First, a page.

Minnesota Twins News & Rumors Forum
  • Twitter Mailbag: The Fernandez/Kershaw Path

    On Friday afternoon, I welcomed Twins and Twins minor league related questions on my Twitter account. A few people asked questions, but one really stood out as really interesting. So, I will answer that one first before answering the others more quickly.

    The first question was asked by Seth Postma. Great name, Great Questions. Right? In two tweets, he asked:

    Re: Stewart, Berrios, Thorpe, Gonsalves: Do you see a potential fast mover (i.e. Kershaw, Fernandez)
    And do you think the Twins will do that? Would they have done what Marlins did with Fernandez?
    Think about that just for a minute. Kershaw won the National League Cy Young Award this year, his second Cy Young Award in the last three seasons (finished 2nd in 2012!). Jose Fernandez finished third place in this year's NL Cy Young voting and was the easy choice for National League Rookie of the Year.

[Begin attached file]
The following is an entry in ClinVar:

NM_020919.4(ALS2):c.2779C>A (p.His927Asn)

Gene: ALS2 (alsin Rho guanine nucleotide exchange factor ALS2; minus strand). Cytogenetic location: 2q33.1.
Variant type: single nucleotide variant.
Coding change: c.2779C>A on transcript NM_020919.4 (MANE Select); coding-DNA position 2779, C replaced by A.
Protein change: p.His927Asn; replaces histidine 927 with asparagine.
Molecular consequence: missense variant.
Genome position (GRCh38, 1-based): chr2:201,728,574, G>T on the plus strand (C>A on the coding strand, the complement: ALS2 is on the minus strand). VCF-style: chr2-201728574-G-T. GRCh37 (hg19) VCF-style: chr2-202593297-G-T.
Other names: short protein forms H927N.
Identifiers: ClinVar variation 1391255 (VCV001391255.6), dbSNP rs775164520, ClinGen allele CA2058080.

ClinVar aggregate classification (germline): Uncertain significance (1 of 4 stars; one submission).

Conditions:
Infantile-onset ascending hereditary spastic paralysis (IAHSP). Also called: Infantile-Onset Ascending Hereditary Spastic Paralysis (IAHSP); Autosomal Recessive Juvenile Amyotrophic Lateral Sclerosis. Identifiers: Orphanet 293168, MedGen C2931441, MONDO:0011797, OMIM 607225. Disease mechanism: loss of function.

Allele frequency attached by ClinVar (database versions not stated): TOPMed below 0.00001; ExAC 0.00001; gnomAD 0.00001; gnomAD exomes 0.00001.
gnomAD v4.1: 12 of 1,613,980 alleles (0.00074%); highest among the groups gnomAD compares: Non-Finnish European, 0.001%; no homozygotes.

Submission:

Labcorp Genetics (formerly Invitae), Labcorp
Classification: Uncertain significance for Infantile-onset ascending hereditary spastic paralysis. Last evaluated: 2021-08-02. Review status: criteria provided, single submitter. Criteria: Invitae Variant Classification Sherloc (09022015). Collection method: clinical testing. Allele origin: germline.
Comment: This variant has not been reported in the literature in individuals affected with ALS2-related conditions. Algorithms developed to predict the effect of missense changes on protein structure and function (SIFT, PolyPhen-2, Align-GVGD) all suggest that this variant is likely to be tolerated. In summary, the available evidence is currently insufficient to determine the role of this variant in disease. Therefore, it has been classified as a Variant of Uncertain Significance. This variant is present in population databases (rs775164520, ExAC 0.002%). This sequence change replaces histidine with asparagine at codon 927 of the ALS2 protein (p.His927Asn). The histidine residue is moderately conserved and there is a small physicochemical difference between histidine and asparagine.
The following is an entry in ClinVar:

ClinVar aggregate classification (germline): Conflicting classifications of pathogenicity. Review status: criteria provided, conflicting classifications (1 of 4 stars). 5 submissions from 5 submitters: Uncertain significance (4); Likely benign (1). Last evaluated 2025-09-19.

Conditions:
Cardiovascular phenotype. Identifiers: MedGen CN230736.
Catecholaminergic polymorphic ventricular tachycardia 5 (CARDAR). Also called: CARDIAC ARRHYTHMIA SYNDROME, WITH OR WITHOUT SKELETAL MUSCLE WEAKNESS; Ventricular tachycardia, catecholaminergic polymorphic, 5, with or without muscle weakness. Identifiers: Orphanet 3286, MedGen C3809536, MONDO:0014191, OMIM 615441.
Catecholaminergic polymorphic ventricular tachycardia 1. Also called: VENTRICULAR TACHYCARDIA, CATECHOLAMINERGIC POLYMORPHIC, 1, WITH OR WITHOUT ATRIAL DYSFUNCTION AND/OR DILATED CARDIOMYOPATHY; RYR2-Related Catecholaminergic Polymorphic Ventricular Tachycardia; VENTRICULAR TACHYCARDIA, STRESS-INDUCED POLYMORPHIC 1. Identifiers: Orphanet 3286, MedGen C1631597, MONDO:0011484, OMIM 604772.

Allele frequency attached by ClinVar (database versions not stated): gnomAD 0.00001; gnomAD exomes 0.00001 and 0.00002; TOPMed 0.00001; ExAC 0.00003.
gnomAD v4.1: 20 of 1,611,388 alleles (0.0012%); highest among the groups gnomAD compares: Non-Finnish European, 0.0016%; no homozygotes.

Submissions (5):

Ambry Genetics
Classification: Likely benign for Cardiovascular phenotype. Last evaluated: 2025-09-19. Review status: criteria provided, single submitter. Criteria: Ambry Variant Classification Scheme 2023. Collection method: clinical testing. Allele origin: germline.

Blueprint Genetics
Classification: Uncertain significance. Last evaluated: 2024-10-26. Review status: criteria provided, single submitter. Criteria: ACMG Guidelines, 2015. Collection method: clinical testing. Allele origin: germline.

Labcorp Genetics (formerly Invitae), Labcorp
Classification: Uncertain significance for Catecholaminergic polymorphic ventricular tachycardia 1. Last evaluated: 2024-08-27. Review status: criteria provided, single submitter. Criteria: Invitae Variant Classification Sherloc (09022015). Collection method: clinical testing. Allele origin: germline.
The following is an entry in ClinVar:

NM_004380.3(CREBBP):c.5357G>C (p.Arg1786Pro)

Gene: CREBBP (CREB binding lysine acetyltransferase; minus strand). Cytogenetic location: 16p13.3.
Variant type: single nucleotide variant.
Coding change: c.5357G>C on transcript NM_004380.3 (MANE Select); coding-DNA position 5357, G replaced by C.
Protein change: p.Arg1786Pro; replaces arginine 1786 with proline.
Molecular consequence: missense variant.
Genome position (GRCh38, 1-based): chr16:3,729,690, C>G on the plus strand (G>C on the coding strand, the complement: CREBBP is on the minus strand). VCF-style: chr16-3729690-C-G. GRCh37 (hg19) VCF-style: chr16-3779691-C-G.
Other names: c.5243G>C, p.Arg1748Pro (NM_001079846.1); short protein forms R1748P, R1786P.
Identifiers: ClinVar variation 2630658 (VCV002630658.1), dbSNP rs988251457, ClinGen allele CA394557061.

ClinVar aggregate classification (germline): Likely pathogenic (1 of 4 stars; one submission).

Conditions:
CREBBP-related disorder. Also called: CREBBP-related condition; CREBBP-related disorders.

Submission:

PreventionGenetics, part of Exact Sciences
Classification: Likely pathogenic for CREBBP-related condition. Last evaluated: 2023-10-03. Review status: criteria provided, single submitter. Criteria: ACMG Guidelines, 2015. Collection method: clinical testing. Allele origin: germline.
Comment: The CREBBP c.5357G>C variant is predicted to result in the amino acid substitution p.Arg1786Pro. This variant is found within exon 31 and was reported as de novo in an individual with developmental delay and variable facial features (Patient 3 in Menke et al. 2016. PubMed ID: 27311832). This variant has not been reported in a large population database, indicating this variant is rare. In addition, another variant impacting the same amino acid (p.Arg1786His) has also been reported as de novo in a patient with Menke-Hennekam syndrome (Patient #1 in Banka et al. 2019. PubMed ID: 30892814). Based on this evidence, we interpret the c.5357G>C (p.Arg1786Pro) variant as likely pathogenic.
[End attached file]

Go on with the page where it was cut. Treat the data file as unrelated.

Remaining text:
Though Fernandez is right-handed and Kershaw is a southpaw, they both made their big league debut less than two years after they were drafted out of high school. They were both first round picks, Kershaw seventh overall in 2006, and Fernandez taken with the 14th overall pick in 2011.

    Kershaw debuted in 2006 in the GCL with five walks and 54 strikeouts in 37 innings. He began the 2007 season in the Midwest League (Low-A) where he went 7-5 with a 2.77 ERA and a 1.25 WHIP in 97.1 innings. He gave up 72 hits, walked 50 and struck out 134. He was promoted directly to AA and made five starts to end that 19-year-old season. He was 1-2 with a 3.65 ERA and a 1.38 WHIP in 24.2 innings. He struck out 29, but he also walked 18. He began the 2008 season (his age-20 season) back in AA, but he went 2-3 wit ha 1.91 ERA and a 0.95 WHIP in 11 starts. He struck out 59 and walked just 18 in 61.1 innings. On June 20, 2008, he made his big league debut. Now, his debut wasn't earthshaking. He was 5-5 with a 4.26 ERA and a 1.50 WHIP. In 107.2 innings, he gave up 109 hits, walked 52 and struck out 100.